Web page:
The arbitrator ruled that the termination of the three employees was discriminatory due to disability and that they were to be reinstated. (Photo: iStock)
If an employee is on long-time disability and there is little chance he or she will return to work anytime soon, can an employer terminate the employee for absenteeism?
Not according to the following case where three employees on long term disability were terminated by their employer for the reason of non-culpable absenteeism.
The workers are part of a unionized workplace, and non-culpable absenteeism termination in the union context means that through no fault of the worker, he or she couldn’t work and the employer had to let the worker go, because the continued employment of the worker would present undue hardship to the employer.
The employer can let employees go for non-culpable absenteeism if he or she can show excessive absenteeism and evidence that it’s likely the employee won’t be able to come back to work on a regular basis.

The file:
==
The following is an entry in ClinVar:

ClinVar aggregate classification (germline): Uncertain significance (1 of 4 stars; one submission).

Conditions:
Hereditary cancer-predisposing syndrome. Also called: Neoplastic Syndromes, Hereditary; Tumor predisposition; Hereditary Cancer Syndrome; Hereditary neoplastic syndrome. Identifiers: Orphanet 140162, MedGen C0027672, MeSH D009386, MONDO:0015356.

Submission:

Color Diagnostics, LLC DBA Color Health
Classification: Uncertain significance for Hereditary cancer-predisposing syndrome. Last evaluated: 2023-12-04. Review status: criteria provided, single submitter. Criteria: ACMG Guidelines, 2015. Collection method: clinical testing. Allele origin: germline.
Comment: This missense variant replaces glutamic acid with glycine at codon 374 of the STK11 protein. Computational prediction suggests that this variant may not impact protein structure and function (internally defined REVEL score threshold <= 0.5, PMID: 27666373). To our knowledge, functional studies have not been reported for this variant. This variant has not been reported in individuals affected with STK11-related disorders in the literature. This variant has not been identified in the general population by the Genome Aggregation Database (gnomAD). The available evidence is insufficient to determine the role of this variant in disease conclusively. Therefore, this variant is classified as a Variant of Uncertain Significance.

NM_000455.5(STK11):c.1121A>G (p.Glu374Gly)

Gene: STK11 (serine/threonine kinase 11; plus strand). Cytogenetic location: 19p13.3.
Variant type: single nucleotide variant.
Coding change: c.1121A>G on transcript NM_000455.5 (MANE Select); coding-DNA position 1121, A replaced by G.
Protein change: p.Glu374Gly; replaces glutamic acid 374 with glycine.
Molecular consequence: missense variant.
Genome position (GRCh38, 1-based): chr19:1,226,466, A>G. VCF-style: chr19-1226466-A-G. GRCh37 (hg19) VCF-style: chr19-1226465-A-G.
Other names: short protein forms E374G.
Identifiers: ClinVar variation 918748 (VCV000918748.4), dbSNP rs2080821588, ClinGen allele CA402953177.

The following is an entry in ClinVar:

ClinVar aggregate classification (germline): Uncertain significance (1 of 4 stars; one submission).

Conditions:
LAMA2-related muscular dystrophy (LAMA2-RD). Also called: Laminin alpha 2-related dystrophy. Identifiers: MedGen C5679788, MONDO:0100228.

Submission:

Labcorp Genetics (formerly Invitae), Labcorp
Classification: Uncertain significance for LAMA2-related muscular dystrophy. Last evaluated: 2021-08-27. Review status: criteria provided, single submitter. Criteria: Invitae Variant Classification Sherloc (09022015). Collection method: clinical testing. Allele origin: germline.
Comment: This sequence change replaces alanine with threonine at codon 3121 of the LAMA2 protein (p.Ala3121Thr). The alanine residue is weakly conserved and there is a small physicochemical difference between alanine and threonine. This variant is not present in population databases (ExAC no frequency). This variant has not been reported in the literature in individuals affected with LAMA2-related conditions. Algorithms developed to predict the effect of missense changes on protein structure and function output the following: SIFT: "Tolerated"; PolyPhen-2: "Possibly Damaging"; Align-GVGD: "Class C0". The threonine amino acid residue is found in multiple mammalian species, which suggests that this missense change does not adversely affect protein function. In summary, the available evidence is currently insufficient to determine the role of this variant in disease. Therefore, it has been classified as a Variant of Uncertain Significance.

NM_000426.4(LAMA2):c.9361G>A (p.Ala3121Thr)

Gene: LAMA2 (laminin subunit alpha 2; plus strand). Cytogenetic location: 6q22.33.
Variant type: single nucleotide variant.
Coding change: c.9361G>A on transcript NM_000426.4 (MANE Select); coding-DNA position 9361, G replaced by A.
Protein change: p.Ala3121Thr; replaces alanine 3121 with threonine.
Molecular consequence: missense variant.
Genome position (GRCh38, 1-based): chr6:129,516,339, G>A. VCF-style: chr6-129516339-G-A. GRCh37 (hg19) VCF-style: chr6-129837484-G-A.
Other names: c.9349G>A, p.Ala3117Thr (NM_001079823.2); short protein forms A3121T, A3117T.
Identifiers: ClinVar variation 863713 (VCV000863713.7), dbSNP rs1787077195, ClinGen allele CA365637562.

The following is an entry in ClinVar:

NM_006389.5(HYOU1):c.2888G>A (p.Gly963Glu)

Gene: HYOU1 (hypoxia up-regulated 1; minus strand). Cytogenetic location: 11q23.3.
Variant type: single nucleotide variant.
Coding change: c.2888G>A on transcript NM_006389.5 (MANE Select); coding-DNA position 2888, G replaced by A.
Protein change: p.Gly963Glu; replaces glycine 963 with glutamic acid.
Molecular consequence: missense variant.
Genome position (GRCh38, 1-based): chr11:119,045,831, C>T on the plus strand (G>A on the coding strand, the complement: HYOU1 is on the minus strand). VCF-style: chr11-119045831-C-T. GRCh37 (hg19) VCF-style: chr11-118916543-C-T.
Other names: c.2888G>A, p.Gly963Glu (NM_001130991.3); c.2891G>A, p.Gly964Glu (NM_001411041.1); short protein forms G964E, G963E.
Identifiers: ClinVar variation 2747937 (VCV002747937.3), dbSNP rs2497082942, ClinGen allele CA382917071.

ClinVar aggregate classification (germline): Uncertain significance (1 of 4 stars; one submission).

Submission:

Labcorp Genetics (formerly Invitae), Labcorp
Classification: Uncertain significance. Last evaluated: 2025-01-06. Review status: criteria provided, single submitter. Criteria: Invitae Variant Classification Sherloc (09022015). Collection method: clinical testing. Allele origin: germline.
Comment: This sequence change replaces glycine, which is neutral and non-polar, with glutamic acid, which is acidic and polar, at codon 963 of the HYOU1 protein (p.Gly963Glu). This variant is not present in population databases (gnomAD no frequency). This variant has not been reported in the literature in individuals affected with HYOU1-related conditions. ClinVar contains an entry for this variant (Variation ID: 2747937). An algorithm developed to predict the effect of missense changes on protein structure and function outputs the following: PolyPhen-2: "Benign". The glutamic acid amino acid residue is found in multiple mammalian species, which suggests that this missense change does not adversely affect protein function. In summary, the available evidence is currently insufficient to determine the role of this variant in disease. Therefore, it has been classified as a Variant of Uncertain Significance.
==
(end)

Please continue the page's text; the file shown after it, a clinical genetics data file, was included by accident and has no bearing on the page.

Two out of the three employees suffered from multiple sclerosis, while the third from serious depression and evidence was that the employees were “totally disabled from any occupation.”
Though the termination would not affect the three employees’ continued entitlement to long-term disability benefits, it would result in them no longer being eligible to receive medical and dental benefits.
After the dismissal of the three employees, the union filed a grievance objecting to the termination due to discrimination. In addition, the termination would create financial difficulties for them, as they would no longer receive benefits.
The employer claimed that the employees were terminated not because it would save the employer money on benefit premiums but because there was no longer an employment relationship as these employees were unlikely to come back to work.
The arbitrator however found that the reason for the three employees’ dismissal was indeed the employer’s desire to save money on payments for benefit plans on their behalf. Terminating employees for non-culpable absenteeism for monetary reasons alone is not a good enough reason to let them go.
The arbitrator ruled that the termination of the three employees was discriminatory due to disability and that they were to be reinstated.
The employer has appealed the case and it will be heard at the British Columbia Court of Appeal in September 2016.